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A Correspondent |
April 19, 2004
If India is shining today, the credit goes mostly to India's southern states. These states have played a major role in making India a global player and a force to reckon with.
According to a Confederation of Indian Industry study on 'Key factors making India a major global player: The Southern Stake,' cities like Bangalore, Hyderabad and Chennai have emerged as growth poles, creating centres of excellence in information technology, biotech and pharmaceuticals.
The study says that South India forms the backbone of India's comparative advantage in the services sector.
The study points out that southern states have also leveraged their traditional strengths in textiles, marine products, gems and jewellery and engineering. The states have led the way in producing 'knowledge workers' by creating centres of academic excellence, according to the CII study.
"Majority of India's H1-B visas are issued to South Indians, and Chennai has the longest waiting list for F1 visas," said Jayanta Roy, senior advisor, International Trade, CII, who prepared the study.
He said that the southern states are performing well above the national average in terms of gross domestic product growth.
The study points out that to be a major economic power and substantially reduce poverty by 2010, the roadmap ahead should be to rein in fiscal deficit, though macro indicators are mostly under control. Steps to reduce the huge transaction costs incurred for doing business in India need to be initiated soon.
"Nurture IT, biotech, pharmaceuticals as growth drivers for the economy and expand niche in the services sector and knowledge economy," states the CII study.
The study also says that it was important to leverage sunrise sectors in manufacturing like auto parts and components and other supply chain engineering products, to propel India as a global economic force.
The CII study also advocates 'work on creating growth clusters and investment in brand equity to recreate the success of Bangalore in other cities.'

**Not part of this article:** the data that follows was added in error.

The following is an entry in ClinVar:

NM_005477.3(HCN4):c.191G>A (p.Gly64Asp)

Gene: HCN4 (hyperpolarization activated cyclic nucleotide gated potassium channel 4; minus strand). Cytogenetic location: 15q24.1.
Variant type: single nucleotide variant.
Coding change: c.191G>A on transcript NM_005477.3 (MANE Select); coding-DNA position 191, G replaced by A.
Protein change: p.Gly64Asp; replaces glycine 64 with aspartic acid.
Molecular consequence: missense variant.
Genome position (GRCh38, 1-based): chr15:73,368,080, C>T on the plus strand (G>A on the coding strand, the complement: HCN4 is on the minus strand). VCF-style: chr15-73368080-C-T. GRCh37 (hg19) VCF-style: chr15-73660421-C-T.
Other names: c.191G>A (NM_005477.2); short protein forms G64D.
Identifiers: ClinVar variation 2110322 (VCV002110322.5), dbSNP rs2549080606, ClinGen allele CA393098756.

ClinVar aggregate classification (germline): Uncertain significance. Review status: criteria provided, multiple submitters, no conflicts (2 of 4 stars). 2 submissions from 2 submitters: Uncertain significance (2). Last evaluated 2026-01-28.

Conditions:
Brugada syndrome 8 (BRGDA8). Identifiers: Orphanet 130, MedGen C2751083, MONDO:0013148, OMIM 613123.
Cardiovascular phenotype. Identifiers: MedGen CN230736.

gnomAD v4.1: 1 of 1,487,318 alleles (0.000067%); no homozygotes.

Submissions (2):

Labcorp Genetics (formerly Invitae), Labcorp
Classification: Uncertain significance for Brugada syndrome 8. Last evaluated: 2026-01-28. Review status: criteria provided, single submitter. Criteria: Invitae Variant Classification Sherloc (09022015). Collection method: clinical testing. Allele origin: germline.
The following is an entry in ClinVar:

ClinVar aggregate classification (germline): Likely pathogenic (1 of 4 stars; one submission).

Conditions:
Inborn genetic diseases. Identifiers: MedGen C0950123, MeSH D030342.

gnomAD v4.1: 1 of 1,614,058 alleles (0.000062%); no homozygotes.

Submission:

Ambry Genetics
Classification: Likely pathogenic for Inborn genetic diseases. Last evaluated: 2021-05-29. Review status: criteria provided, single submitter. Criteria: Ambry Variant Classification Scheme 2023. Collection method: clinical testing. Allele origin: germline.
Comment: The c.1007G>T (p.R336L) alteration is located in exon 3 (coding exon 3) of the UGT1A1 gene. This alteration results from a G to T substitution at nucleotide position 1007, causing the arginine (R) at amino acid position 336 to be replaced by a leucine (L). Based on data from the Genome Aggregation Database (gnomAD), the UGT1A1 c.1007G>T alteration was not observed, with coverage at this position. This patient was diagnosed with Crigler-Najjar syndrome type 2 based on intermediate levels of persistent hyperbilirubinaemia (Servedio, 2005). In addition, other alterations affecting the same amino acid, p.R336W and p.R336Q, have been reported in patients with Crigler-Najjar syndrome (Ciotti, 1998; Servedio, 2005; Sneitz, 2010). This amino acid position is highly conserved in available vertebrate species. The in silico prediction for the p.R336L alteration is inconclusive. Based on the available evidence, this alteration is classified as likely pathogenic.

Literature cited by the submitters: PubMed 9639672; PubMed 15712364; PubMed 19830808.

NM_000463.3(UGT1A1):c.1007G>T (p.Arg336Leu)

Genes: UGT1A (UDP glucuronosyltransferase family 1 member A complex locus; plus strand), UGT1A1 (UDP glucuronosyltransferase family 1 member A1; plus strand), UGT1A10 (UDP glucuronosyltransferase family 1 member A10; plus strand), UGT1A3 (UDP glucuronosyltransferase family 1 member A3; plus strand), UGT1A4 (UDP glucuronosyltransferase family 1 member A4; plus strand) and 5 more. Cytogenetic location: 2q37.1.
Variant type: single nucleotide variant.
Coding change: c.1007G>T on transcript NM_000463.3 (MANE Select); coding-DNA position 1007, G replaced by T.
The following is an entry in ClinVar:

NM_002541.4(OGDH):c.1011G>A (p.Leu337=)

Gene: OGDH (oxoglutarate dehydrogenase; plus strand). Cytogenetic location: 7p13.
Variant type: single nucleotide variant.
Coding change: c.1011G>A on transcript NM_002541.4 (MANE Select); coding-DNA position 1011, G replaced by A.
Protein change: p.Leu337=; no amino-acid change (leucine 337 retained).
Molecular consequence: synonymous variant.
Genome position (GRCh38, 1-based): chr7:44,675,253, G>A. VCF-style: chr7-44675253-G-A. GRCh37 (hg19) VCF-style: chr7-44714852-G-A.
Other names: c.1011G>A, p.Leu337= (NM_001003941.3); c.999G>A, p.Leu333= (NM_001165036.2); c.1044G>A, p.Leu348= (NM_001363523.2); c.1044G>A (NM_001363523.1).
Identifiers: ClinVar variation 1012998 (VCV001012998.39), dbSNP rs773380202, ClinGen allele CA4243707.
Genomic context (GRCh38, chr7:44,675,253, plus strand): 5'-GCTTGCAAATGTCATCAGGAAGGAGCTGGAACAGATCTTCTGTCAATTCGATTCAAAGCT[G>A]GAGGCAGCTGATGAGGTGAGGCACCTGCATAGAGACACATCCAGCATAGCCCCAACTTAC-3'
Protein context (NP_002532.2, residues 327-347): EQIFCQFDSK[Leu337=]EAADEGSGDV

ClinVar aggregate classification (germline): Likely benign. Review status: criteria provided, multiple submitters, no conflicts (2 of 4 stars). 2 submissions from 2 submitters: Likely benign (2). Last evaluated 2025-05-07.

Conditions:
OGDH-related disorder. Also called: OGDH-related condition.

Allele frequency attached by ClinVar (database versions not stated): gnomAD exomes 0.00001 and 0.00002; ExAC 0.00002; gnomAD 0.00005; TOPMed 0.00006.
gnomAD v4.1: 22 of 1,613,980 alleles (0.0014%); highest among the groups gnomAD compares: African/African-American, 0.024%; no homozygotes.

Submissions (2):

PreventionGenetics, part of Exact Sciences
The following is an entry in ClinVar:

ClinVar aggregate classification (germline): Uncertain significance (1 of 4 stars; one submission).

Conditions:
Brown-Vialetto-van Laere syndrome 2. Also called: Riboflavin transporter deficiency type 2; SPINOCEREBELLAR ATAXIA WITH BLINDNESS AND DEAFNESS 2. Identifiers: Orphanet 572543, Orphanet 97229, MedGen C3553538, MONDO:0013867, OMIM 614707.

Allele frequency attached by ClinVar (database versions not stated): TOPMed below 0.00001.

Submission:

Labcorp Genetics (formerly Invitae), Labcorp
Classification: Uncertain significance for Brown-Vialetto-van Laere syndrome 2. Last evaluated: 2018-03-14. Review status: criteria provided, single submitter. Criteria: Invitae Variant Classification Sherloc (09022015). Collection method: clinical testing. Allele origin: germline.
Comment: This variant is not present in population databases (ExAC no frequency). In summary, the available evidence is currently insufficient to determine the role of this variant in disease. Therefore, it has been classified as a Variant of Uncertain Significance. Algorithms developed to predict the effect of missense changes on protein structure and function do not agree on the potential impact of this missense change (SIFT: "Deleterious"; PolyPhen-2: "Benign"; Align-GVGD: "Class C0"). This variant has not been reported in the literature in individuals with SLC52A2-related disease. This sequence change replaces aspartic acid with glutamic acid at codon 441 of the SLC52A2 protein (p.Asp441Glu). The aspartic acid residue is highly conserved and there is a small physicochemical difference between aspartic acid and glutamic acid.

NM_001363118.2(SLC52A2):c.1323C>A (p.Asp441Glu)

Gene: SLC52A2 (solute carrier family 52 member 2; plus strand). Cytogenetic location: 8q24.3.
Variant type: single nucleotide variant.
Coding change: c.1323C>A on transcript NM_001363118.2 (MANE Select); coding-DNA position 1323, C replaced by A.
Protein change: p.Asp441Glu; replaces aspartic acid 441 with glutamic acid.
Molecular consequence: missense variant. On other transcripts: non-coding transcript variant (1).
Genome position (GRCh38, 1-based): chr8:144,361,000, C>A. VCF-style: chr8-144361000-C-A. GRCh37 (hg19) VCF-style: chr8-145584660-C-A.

The study urges heavy investment on infrastructure and removal of red tape, such measures being in line with the focus on reducing transaction costs on a national level. The study points out that the urban agglomeration of Bangalore alone contributes to around 40 per cent of India's services exports ($8 billion per annum) and around 12 per cent of goods exports ($6 billion per annum).
Dynamic clusters with sectoral specialisation, like Tirupur, exported $800 million worth of goods.
The study mentions that export-oriented growth strategy in China also centered around growth clusters. Currently, the Shanghai-Suzhou growth pole in China accounts for exports worth $182 billion, roughly three times India's national figure.
The CII study vouches for establishment of free ports with world-class logistics. "Make administrative procedures hassle free," asserts the study. It also calls for more investment in agriculture to create effective supply chains and expand value-added food processing industries.
As a way forward, the study also points out that India will have to effectively strategise between multilateralism and bilateralism. Trade liberalisation is inevitable and Indian industry will have to be prepared to grab the opportunities and minimise risks from globalisation, adds the study.
The CII study sets a target of increasing India's exports to 2 per cent of global exports (i.e. $178 billion) by 2010 in order for India to claim its rightful spot as a global player.
A GDP growth at a minimum of 10 per cent for the next decade is imperative if India is to emerge as an economic superpower and effectively address the issues of unemployment and poverty.
It suggests tariff rationalisation as per East Asian standards and liberalisation of consumer goods imports. The study also calls for establishment of dedicated trade policy division in all states to coordinate policy with Union ministry of commerce; such a move will be in keeping with the diversity of needs and priorities in a continental polity like India.